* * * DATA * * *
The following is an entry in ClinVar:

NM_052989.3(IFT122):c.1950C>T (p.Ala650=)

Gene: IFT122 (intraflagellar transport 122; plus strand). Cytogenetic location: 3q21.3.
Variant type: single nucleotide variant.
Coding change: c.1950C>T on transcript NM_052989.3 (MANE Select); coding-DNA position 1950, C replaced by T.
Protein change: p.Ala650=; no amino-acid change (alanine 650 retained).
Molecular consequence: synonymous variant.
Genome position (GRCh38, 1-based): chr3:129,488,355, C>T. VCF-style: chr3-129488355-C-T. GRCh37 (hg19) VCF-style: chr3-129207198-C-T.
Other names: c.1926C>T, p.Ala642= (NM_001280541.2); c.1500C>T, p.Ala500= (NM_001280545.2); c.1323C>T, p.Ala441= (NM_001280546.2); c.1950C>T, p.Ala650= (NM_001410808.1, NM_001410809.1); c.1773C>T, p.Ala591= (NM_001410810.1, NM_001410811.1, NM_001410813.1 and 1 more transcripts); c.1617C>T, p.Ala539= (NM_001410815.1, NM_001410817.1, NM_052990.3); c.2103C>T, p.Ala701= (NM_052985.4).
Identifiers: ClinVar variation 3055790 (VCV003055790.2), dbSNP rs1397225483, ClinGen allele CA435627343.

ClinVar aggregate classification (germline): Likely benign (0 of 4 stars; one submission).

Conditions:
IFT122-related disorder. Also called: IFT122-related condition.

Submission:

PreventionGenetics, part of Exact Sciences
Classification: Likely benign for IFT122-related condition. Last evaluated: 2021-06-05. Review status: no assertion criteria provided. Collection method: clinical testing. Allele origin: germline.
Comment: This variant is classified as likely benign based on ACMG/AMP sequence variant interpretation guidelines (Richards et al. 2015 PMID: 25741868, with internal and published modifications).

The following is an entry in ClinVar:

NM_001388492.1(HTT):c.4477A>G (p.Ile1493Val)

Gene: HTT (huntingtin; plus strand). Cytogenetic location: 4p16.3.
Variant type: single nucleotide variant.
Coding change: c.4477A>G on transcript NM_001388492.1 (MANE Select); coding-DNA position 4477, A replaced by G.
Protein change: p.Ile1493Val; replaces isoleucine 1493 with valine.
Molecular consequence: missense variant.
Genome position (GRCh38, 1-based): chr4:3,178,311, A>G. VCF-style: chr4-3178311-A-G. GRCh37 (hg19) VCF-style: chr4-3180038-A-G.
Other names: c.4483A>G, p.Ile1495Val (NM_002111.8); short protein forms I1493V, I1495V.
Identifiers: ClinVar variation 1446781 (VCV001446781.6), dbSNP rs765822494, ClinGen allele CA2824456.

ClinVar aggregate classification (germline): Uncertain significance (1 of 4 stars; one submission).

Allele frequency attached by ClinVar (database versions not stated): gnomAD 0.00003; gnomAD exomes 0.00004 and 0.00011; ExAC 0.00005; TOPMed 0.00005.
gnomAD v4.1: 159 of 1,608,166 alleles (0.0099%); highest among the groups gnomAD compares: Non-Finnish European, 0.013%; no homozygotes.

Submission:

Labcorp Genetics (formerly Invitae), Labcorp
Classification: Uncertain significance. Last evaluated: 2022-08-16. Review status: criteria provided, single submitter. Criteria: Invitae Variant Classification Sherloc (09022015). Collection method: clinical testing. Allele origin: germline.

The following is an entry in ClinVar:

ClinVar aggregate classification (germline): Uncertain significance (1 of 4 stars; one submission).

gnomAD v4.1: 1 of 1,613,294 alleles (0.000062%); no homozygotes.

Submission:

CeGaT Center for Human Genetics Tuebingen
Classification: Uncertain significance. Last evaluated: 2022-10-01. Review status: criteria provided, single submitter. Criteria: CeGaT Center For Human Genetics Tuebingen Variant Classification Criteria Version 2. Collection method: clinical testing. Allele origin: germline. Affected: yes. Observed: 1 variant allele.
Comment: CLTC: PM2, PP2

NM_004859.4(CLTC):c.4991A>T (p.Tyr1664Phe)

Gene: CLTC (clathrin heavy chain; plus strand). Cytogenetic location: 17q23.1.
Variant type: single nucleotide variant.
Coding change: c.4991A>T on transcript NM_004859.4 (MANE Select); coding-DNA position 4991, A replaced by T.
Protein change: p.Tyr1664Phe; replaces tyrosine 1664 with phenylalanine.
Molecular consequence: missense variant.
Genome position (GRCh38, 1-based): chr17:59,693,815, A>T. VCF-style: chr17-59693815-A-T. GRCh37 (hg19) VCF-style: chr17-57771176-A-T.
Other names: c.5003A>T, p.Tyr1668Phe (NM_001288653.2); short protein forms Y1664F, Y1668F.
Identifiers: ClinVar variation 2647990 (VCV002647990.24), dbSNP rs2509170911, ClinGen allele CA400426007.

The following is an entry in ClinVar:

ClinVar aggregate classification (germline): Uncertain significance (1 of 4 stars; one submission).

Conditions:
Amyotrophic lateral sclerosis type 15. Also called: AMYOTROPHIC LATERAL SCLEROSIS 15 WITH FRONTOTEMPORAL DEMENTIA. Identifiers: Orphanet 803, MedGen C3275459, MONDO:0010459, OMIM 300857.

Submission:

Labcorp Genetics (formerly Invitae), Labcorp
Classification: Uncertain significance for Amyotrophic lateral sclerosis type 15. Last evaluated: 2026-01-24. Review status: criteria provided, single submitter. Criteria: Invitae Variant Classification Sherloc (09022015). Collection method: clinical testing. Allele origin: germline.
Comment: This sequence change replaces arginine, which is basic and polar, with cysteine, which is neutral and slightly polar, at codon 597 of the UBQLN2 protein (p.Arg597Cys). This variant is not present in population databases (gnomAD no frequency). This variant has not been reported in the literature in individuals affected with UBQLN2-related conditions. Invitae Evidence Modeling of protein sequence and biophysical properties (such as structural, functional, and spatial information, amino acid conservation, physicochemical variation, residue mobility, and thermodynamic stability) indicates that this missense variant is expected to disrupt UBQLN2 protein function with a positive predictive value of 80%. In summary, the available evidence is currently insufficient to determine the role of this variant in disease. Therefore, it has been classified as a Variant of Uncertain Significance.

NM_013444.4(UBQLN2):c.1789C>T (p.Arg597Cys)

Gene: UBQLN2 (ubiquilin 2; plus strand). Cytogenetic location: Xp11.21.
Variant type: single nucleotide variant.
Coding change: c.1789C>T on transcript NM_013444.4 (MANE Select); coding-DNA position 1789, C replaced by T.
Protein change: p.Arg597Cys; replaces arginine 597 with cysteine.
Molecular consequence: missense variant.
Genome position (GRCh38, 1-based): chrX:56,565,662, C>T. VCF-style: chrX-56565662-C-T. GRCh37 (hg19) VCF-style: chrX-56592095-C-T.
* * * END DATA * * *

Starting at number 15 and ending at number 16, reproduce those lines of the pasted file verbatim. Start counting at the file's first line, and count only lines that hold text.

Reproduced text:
PreventionGenetics, part of Exact Sciences
Classification: Likely benign for IFT122-related condition. Last evaluated: 2021-06-05. Review status: no assertion criteria provided. Collection method: clinical testing. Allele origin: germline.